The “dangerous myth” that gay and bisexual women cannot get cervical cancer means thousands could be missing out on screening, NHS England says.
Any sexual activity can pass on the HPV virus, which causes the vast majority of cervical cancers.
But a survey suggests one in five LGB women has never been for a test.
Anyone with a cervix, between the ages of 25 and 64 should go for regular screening, health experts said.
The figures are based on a report into attitudes to cervical screening among lesbian, gay and bisexual women in the North West of England.
- What happens during a smear test
- Chloe Delevingne takes smear test on live TV – BBC News
- Smear test v bikini line waxing – BBC News
- ‘This is for anyone with a vagina’ – BBC News
While the majority were aware they needed to go for cervical screening, 8% thought LGB women did not need the test or didn’t know if it was required.
And 21% thought LGB women were at lower risk of cervical cancer compared with heterosexual women.
More than 600 women were surveyed.
The NHS in England said this could mean up to 50,000 lesbian, gay and bisexual women had never gone for cervical screening.
Dr Michael Brady, NHS England’s LGBT health adviser, said: “The misleading information that gay and bisexual women aren’t at risk of this disease is one of the most dangerous myths around, because it has created a screening gap for thousands, which is a major concern for our community.
“Let’s be clear: cancer does not discriminate.
“If you’ve got a cervix, you can get cervical cancer, and as cervical cancer is preventable, people should take up their regular screening appointments.”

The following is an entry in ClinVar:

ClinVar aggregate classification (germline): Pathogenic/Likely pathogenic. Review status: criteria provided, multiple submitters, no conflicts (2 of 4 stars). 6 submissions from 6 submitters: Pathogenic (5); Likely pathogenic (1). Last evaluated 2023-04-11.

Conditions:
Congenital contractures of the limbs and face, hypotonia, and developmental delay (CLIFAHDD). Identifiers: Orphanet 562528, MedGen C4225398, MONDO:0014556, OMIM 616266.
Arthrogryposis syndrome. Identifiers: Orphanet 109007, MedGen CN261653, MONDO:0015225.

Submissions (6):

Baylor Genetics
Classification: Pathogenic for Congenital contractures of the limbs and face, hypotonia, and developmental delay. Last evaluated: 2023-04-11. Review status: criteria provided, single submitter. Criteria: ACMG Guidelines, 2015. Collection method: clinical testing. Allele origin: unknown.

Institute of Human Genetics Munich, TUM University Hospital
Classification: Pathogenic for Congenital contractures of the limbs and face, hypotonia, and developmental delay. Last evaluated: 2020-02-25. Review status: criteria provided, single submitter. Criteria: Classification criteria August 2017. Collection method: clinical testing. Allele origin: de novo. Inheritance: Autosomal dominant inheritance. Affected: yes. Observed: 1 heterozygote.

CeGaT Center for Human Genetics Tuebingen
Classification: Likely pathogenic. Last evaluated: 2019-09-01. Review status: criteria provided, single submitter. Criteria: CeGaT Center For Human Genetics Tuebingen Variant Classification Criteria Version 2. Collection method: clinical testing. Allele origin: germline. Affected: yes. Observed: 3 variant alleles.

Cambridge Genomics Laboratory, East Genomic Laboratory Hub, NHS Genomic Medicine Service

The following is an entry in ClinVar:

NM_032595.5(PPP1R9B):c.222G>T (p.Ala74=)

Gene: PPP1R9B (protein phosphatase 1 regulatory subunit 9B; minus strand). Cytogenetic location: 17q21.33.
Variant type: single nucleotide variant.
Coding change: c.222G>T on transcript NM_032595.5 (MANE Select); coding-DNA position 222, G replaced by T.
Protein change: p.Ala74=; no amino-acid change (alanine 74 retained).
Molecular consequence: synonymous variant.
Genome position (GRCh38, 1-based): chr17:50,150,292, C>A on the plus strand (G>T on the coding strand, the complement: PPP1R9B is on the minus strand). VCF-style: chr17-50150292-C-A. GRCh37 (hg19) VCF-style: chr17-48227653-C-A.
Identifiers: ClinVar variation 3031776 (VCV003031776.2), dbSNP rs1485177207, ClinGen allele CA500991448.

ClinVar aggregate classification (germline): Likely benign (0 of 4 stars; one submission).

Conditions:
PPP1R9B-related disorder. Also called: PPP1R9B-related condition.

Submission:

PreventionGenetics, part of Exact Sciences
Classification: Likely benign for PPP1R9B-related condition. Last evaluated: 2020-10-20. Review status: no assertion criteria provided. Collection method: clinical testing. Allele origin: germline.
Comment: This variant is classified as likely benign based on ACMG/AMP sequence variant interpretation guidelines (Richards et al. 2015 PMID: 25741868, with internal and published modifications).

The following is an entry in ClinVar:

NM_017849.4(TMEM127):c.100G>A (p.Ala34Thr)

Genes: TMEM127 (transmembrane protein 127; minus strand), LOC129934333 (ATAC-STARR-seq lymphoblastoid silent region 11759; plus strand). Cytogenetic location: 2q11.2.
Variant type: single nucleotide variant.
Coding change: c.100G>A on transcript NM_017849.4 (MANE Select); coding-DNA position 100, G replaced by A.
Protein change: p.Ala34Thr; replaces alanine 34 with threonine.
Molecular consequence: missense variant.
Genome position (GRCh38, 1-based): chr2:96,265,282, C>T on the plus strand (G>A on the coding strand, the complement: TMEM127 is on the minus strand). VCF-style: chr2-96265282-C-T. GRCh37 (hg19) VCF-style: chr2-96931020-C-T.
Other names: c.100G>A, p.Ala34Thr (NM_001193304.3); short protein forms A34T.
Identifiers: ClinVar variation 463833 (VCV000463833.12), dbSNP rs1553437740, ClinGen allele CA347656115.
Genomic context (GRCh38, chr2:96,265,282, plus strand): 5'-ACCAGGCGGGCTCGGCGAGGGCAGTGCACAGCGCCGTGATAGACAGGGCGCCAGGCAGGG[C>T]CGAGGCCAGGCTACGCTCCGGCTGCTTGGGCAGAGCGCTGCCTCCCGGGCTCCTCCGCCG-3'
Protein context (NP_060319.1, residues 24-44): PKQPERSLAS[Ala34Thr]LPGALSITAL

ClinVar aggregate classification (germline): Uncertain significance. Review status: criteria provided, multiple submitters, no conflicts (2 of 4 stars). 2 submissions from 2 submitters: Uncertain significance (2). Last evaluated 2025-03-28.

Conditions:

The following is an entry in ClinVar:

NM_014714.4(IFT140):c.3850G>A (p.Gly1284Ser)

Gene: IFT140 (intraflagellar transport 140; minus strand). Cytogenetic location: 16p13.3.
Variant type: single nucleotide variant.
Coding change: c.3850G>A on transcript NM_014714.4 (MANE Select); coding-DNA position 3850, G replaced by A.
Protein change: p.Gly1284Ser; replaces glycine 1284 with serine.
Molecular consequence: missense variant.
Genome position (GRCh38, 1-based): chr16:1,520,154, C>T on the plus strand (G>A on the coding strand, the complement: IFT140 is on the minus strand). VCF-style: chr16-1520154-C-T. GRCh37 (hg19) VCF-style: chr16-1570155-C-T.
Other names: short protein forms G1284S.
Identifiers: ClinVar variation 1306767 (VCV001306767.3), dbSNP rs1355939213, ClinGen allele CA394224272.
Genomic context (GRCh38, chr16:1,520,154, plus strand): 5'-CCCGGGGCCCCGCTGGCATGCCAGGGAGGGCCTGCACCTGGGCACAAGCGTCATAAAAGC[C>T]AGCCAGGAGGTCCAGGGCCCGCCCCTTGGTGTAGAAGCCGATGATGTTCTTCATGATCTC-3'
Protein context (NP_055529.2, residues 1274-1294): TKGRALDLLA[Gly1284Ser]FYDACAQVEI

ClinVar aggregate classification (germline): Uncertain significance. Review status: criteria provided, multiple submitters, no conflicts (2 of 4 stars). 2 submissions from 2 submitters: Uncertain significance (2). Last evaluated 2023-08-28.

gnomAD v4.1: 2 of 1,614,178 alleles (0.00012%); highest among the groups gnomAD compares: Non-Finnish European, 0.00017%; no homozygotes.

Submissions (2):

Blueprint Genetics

Just over 71% of all women aged 25 to 64 had been screened at regular intervals, figures from last year showed.
Cervical screening, also known as a smear test, helps to pick up early signs of cell changes in the cervix which can turn into cancer.
Nearly all cervical cancers are caused by infection with certain types of human papillomavirus (HPV).
Prof Anne Mackie, director of screening at Public Health England, said women who have sex with women can still get HPV during sex.
“So we encourage anyone with a cervix, between the ages of 25 and 64, to go for regular cervical screening.”
Robert Music, from Jo’s Cervical Cancer Trust, said: “Addressing harmful myths, such as cervical screening being less important for the LGBT community must be urgently addressed.
“Cervical screening can be a difficult test for many reasons and we must be focused on removing the barriers that exist and ensuring every eligible person fully understands what cervical screening is for, knows where to access support and feels able to take up their invitation if they wish to do so.”
NHS England is introducing a new HPV testing process into cervical screening services by 2020.
Lesbian women cervical screening myth is ‘dangerous’